About 168,000 school students will find out todayhow well they have done in New Zealand's annual examination ritual - a rite of progress that may look completely different by the end of next year.
Results for the National Certificate of Educational Achievement (NCEA) will be available on the NZ Qualifications Authority website some time this morning. Last year, students logging in overloaded the website, so this year the authority has refused to say exactly what time the results will go live.
The system may be completely transformed by a review this year that will tackle problems identified in the terms of reference such as "the impact of over-assessment on student well-being and teacher workload" and "assessment-driven teaching and learning".
Ōtāhuhu College final-year student Shaneel Lal, one of a 12-member Youth Advisory Group for new Education Minister Chris Hipkins, said the pressure of internal and external exams in the current system was intense.
"I feel like NCEA for me is about getting the most credits as fast as I can, rather than learning the content," he said.
He attempted 140 credits at Level 1 in 2016 even though he only needed 80 credits to pass, and about 98 credits at Level 2 in 2017, even though the system allows students to "carry over" 20 Level 1 credits so he actually needed only 60 Level 2 credits to pass.
Post Primary Teachers Association vice-president Melanie Webber said schools felt pressured to offer students enough credits from internally assessed courses to get their required 80 or 60 credits even before they sat the end-of-year external exams.
"The majority of students at Year 12 have already got their Level 2 through their internal exams," she said.
"There is huge pressure to ensure that students are through on internal standards before the external exams. Internal assessment is better for a lot of students, and that gives them that option, but it also increases the workload for both students and teachers."
Shaneel, who is studying sciences and aims to do either medicine or engineering, said the balance should shift back towards more external assessment.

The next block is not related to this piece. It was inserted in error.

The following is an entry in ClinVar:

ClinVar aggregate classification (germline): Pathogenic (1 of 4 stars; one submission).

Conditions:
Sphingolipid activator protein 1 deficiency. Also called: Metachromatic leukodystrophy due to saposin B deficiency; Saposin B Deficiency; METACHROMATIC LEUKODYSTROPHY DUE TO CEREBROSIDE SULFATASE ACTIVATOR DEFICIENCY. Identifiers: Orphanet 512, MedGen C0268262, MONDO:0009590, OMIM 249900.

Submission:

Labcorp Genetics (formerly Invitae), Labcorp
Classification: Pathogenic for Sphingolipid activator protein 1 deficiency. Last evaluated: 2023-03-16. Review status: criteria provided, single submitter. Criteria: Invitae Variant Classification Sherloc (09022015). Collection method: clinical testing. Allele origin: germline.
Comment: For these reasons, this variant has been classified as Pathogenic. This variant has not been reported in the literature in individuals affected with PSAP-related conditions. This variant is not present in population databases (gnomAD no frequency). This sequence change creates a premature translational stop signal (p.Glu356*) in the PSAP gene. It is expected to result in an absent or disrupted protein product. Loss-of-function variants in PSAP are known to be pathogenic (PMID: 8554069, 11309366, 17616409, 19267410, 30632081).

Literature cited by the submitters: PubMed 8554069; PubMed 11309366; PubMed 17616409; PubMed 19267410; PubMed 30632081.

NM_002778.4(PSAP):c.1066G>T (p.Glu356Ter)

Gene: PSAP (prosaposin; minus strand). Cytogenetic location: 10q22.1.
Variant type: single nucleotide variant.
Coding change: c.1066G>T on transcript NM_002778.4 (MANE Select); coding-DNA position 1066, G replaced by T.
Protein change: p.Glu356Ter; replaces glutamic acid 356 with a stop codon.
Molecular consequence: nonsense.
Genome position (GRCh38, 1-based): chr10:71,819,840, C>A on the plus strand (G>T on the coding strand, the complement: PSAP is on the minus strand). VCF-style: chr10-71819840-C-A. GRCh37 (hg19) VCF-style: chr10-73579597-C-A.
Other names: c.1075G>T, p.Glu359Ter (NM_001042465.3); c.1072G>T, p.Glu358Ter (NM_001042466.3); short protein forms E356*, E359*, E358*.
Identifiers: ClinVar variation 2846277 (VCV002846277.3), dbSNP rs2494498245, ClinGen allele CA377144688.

"I feel like NCEA is losing its credibility. It's not being able to defend its place against other exams, like Cambridge, that are more externally based," he said.
He said students also needed more help with the mental pressure of constant exams.
"It's getting emotionally overwhelming and a lot of students just give up," he said.
Business NZ education manager Carrie Murdoch said employers hoped the review would put more emphasis on "21st-century skills" such as communication and teamwork.
"We'd like to see the review of NCEA focus on those key skills, attributes and competencies that are in the front end of the NZ Curriculum, but they are really dominated by the subjects," she said.
She said the "elephant in the room" - excluded from the review's terms of reference - was University Entrance, which requires credits in subjects specified by the universities.
"If we all agree that University Entrance has such a pervasive impact in shaping what is on offer in our secondary schools, and if we think 21st-century skills are important, then we have to figure out how do we deal with that," she said.
Hipkins is due to appoint a ministerial advisory group shortly that will publish a discussion document on the key issues in April. He will get final recommendations in September, which may be implemented from next year.
• Students will be able to access their NCEA results on the NZQA website from some time today.
• Students will need to enter their username or national student number and password.
• Any problems can be reported to the NZQA call centre, 0800 697 296.
• Students' full Records of Achievement will be available from tomorrowand students will be able to order their certificates online.
• Answer booklets will be returned from late January.
• NZ Scholarship results will be released on February 13.